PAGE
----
There was one more brief sightseeing stop on route. Bastille Day, 2018, again. A hotel with no air-con in 35°C. One of our staple activities on short trips to France was established, namely watching a TV show called Fort Boyard. If you’re familiar with the Crystal Maze then it’s that, French, with celebrities, for charity, on a fort out in the sea, with 1000x more risk of death and endless comedy.


Anyway, here it is, the fort itself, just about. Seeing it in person was a pretty cool moment.

Luna Park Palmyre

Never mind that other funfair. This was a funfair. And also our first taster of what would become a bit of a staple over or the next week – French semi-permanent parks that don’t start until 8pm and stay open until 2am. They’re also rather deceivingly reported on RCDB due to the travelling nature of half the lineup, so make sure to check another source like coaster count if you ever plan on visiting one of these, you may be surprised by what turns up.


Jet Star was imposing over us at the entrance, so the adventure began on that. The signature single file seating and forceful layout full of crazy compact turns didn’t disappoint. Smooth, powerful, exposed, Schwarzkopf doing what he did best.


Beyond the permanent resident, they also had this Dragon thing. Doesn’t need much description past ‘more than a Wacky Worm.’


And a spinning wild mouse. Prepare to get sick of the sight of them.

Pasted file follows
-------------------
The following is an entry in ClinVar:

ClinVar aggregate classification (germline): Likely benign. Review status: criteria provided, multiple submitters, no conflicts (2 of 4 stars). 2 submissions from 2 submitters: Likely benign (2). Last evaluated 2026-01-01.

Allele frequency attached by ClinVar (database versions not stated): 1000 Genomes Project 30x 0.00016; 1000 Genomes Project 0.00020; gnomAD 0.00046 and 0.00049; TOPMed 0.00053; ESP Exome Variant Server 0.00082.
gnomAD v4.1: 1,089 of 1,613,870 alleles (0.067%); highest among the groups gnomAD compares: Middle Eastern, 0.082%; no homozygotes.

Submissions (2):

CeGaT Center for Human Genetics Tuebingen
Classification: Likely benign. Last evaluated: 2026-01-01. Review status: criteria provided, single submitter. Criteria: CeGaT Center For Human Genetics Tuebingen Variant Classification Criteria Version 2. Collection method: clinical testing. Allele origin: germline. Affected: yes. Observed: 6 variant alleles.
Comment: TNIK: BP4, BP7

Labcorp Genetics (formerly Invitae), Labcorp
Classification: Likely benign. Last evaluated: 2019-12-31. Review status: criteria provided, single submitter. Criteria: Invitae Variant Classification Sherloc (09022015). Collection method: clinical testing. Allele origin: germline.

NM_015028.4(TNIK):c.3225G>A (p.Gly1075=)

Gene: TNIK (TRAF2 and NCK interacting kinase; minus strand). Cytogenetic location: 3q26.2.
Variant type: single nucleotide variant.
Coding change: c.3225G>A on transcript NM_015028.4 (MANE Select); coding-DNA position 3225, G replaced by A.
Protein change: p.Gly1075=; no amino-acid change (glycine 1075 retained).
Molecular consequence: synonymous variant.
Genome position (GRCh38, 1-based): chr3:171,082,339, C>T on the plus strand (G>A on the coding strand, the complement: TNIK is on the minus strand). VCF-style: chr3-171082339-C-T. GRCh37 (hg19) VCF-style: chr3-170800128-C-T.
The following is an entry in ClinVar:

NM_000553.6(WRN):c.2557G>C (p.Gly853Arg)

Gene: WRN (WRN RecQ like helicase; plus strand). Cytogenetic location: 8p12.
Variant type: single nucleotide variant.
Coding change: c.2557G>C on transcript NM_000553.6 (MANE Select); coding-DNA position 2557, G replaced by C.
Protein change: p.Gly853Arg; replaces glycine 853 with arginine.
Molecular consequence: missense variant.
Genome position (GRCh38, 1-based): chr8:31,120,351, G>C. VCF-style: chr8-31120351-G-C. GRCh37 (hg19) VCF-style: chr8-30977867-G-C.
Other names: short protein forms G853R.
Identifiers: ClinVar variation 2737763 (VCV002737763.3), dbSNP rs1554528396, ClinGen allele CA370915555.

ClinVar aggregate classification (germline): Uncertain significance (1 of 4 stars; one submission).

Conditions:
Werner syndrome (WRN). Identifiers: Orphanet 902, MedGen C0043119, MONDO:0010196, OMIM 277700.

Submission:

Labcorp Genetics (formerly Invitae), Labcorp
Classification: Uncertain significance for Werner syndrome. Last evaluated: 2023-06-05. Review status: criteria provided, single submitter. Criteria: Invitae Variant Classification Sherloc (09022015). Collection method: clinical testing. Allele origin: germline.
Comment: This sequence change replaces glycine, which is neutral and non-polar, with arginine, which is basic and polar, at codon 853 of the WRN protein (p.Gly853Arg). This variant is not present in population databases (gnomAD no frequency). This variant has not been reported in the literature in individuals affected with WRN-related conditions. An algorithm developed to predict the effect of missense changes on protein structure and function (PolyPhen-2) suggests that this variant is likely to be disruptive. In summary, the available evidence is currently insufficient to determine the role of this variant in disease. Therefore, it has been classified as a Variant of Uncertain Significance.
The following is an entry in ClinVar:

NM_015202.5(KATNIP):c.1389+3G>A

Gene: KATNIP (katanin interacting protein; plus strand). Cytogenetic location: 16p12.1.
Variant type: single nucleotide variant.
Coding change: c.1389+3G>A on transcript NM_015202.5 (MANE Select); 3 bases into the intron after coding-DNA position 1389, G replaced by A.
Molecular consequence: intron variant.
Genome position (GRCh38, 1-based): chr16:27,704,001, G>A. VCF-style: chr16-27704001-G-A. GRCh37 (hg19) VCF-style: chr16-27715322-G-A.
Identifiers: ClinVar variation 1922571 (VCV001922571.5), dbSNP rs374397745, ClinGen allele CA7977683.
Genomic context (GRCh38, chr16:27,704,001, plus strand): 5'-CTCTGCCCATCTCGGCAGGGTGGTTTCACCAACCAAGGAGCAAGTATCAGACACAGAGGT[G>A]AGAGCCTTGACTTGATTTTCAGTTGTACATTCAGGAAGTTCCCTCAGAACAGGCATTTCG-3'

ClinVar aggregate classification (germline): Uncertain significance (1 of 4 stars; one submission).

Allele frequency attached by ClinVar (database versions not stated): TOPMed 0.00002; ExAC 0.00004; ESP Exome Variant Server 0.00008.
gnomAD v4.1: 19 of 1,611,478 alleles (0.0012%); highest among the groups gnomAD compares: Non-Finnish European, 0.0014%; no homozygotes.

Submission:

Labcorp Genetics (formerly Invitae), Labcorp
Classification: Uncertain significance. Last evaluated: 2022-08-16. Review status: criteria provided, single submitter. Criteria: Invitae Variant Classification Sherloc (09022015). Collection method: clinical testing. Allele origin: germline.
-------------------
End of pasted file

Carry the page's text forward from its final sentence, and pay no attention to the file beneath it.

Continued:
Maybe Michael Jackson designed this one instead of Space Mountain. In any case this was my first and last time paying for crappy ghost trains on this trip. I was thinking about putting myself through every single one for the sake of research (or, a dangerous thought, maybe even competitively counting them one day) but there’s just nothing to say about these. They’re an event, not an experience. Loud noises and cheap decoration, not my kind of thing.


This massive drop tower caught our eye somehow. Mega King tower looked rather good offride, reminiscent of the old Power Tower that used to frequent Hyde Park Winter Wonderland before they swapped it for an inferior model.

While queuing we watched a hilarious looking offroad jeep ride that was launching people off of dirt hills, not something you expect to see at your average fair.

Huge, good views, an extended double cycle and a kick ass drop. It delivered on all counts, but it was worrying how easily we got distracted by something like this. No time for distractions later down the line.


Finally, again for the benefit of DRDB research, we jumped on the log flume Le Splash, which was described as having a dark ride section.


Not really, though it was a fun water ride with some extremely intense water braking on the drops, the second one putting me in an entirely standup position for a moment at the bottom, the ‘indoor section’ didn’t meet the criteria at all and I’ve since had it removed, so that’s a positive outcome.

With that, the day was complete, other than a late night drive to the next hotel, where more plans would have to be drawn up for a certain forgotten park.

Up next – one of those Intamins with a drop track.


Giga Poster
You know what time it is. It’s Ange Michel time.

Day 4 – Parc Ange Michel